Experts’ top picks for health and fitness technology

Experts’ top picks for health and fitness technology


Sarah Berry

I am not going to lie.

I’m not into gadgets, trackers or apps. Luddite-tendencies aside, choice overload overwhelms and I exercise for enjoyment so balk at being guilted into it by a gadget.

Besides, I exercise to escape technology.

But, call me slow on the uptake, I did discover the dashboard on my iPhone that tracks your daily steps and liked that no input of data (aka time wasted) was necessary.

Plus, I suppose exercising with your iPhone in tow – purely for music – doesn’t quite constitute escaping technology.

And those in the know insist that the essence of the best technology is to enhance the exercise experience, to make it intuitive and fun.


“Carrot Fit is funny and light-hearted and you find yourself really wanting to find out what the app’s robot-voiced PT will say next and so... you press play... and suddenly you’re working out, again,” promises Libby Babet, owner of Agoga and

If I – or anyone like me – is ever going to get into gadgets, we want to separate the wheat from the chaff. So, I asked Babet, along with other health and fitness experts for their go-to gadgets, apps, or websites for health, fitness and wellbeing.


The new Apple watch is a favourite among the fit.

“I don’t religiously use a tracker or site to manage food intake or energy expenditure at the moment,” confesses Fitness First national trainer, Michael Cunico. “The closest I get is my Apple watch and getting feedback on movement over a day, week, month, etc and I am looking forward to seeing where app developers will take this product.”

Babet is also a fan.

“I’ve just got my hands on the Apple Watch and it is NEXT LEVEL amazing,” she raves. “I suddenly have a PT on my wrist checking in on my progress and fitness apps waiting for me to press GO on thousands of workouts.

“This has really helped me fit more bite-sized bits of movement into my hectic life and I love it so much! I usually hate fitness watches, this is literally the first time I’ve ever been excited about a piece of fitness tech.”

Another wristy that gets a mention is the Fitbit.

“We’ve had a lot of success with the Fitbit,” says Flow Athletic’s co-owner Ben Lucas. “Set yourself a target of 10-thousand steps a day. It’s proving a great way to keep people motivated and accountable. And there’s the sense of satisfaction when they hit targets.”

Another piece of technology, that I need no persuasion with, and provides satisfaction while working out, is music gadgets.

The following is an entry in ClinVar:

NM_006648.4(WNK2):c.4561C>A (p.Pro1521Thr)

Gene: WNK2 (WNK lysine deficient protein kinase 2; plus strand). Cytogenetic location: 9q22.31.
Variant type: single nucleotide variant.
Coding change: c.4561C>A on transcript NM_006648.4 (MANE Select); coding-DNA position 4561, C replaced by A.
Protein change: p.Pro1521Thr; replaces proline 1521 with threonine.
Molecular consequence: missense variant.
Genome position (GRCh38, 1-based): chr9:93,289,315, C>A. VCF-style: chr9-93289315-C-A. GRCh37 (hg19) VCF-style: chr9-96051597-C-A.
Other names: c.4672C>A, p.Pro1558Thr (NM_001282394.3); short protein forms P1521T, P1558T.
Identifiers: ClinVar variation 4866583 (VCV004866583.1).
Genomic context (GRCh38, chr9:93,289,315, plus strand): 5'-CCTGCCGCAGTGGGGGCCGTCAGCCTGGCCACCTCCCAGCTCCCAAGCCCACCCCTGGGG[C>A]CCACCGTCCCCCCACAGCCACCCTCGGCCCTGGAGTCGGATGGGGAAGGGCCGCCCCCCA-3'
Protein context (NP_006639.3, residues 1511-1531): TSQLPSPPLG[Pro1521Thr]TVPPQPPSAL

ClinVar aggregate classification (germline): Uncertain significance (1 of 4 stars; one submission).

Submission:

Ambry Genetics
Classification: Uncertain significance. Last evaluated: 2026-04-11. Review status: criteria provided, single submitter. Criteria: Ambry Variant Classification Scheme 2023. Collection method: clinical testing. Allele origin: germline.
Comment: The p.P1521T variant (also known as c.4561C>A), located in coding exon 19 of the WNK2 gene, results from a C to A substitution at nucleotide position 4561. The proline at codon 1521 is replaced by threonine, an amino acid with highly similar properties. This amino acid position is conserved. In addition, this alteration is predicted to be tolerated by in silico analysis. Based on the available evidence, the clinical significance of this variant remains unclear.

Scott Gooding, owner of theScott Gooding Project and Paleo Foodies, says he’s “not really a gadget man” but his Sennheiser earphones are essentials.

“I adore adore ADORE my Ultimate Ears Megaboom portable speaker too,” Babet adds. “OK so it’s not officially ‘fitness equipment’ but it is so loud and awesome, I take it to remote parks, roll out my mat and the tunes kick my workout into gear every time.”


Headspace, an app delivering guided meditations, smartly pegs itself as a gym membership for the mind.

The New Yorker has described it as enlightenment on your iPhone and with its short (typically 10 minute) sessions and options like stress reduction, creativity and clarity, ironically helps minimise the noise often created by technology.

“We highly recommend... Headspace,” Lucas says. “A great way to start your day fresh and focused.”

Babet agrees.

“An app for those who need a little meditation in their lives but aren’t so great with sitting still and ‘just breathing’, this one literally gives you a little time and space for you, in a guided and easy format.”

She also highly rates Zombies, Run! (a running app that tells you stories while you work out and is “the best fun”), Zova (“my absolutely favourite fitness app – guided workouts, set to rhythm, with workouts ...curated by the best fitness minds all over the world.”) and StrongLIfts 5x5, an app “perfect for lovers of weights who want to get super strong”.


From nerd fitness to how to lift like a girl to how to be a ‘buff’ bride to being a yoga dork, there really is a website out there for everyone.

Guy Lawrence and Stuart Cooke of 180 Nutrition spruik their own podcasts of course, but are keen followers of others around the world.

“I would say Fat Burning Man with Abel James,” Lawrence says. “The Tim Ferris Show and Bullet Proof Radio with Dave Asprey.”

Gooding is also into his podcasts, naming Joe Rogan and Abel James as go-tos. For websites, he names the YouTube channel of biomedical scientist Rhonda Patrick. Ben Lucas is more of a traditional technology man, preferring websites for staying in tune with the rest of the world. is his top pick. “[It] gives you the hottest fitness trends coming out of the US.”